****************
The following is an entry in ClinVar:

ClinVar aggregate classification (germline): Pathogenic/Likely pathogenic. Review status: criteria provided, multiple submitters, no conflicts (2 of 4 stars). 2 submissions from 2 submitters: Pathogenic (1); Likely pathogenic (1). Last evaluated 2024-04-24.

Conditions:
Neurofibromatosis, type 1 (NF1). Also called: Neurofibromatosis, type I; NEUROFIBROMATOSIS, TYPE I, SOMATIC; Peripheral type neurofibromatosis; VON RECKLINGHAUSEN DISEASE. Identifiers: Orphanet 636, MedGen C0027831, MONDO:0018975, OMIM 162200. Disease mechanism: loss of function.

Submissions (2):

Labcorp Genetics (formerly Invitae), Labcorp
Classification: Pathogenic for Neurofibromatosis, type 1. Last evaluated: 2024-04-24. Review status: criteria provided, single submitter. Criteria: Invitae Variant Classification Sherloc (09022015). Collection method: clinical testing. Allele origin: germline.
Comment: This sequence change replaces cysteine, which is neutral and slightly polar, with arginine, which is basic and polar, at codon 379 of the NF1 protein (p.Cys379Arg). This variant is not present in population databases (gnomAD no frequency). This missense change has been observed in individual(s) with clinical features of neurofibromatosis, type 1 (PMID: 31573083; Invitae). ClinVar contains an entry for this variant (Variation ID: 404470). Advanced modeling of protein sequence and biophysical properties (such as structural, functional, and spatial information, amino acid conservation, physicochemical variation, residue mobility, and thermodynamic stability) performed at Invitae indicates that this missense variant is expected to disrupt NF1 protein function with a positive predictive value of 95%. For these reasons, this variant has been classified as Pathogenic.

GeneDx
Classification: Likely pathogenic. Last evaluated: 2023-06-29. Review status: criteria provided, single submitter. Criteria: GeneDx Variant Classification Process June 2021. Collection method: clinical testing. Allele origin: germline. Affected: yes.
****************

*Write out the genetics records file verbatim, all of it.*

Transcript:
The following is an entry in ClinVar:

ClinVar aggregate classification (germline): Pathogenic/Likely pathogenic. Review status: criteria provided, multiple submitters, no conflicts (2 of 4 stars). 2 submissions from 2 submitters: Pathogenic (1); Likely pathogenic (1). Last evaluated 2024-04-24.

Conditions:
Neurofibromatosis, type 1 (NF1). Also called: Neurofibromatosis, type I; NEUROFIBROMATOSIS, TYPE I, SOMATIC; Peripheral type neurofibromatosis; VON RECKLINGHAUSEN DISEASE. Identifiers: Orphanet 636, MedGen C0027831, MONDO:0018975, OMIM 162200. Disease mechanism: loss of function.

Submissions (2):

Labcorp Genetics (formerly Invitae), Labcorp
Classification: Pathogenic for Neurofibromatosis, type 1. Last evaluated: 2024-04-24. Review status: criteria provided, single submitter. Criteria: Invitae Variant Classification Sherloc (09022015). Collection method: clinical testing. Allele origin: germline.
Comment: This sequence change replaces cysteine, which is neutral and slightly polar, with arginine, which is basic and polar, at codon 379 of the NF1 protein (p.Cys379Arg). This variant is not present in population databases (gnomAD no frequency). This missense change has been observed in individual(s) with clinical features of neurofibromatosis, type 1 (PMID: 31573083; Invitae). ClinVar contains an entry for this variant (Variation ID: 404470). Advanced modeling of protein sequence and biophysical properties (such as structural, functional, and spatial information, amino acid conservation, physicochemical variation, residue mobility, and thermodynamic stability) performed at Invitae indicates that this missense variant is expected to disrupt NF1 protein function with a positive predictive value of 95%. For these reasons, this variant has been classified as Pathogenic.

GeneDx
Classification: Likely pathogenic. Last evaluated: 2023-06-29. Review status: criteria provided, single submitter. Criteria: GeneDx Variant Classification Process June 2021. Collection method: clinical testing. Allele origin: germline. Affected: yes.